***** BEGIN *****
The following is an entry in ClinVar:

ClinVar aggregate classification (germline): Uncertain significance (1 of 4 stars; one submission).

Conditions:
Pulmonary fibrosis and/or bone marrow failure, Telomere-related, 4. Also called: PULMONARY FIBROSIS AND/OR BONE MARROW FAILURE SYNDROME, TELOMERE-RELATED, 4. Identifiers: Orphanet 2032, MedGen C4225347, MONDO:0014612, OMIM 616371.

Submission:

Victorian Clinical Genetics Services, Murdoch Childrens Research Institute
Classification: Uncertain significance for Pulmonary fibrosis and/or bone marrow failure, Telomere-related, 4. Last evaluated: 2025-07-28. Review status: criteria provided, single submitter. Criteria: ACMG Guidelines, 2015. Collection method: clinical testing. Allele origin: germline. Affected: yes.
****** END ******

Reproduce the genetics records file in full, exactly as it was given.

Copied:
The following is an entry in ClinVar:

ClinVar aggregate classification (germline): Uncertain significance (1 of 4 stars; one submission).

Conditions:
Pulmonary fibrosis and/or bone marrow failure, Telomere-related, 4. Also called: PULMONARY FIBROSIS AND/OR BONE MARROW FAILURE SYNDROME, TELOMERE-RELATED, 4. Identifiers: Orphanet 2032, MedGen C4225347, MONDO:0014612, OMIM 616371.

Submission:

Victorian Clinical Genetics Services, Murdoch Childrens Research Institute
Classification: Uncertain significance for Pulmonary fibrosis and/or bone marrow failure, Telomere-related, 4. Last evaluated: 2025-07-28. Review status: criteria provided, single submitter. Criteria: ACMG Guidelines, 2015. Collection method: clinical testing. Allele origin: germline. Affected: yes.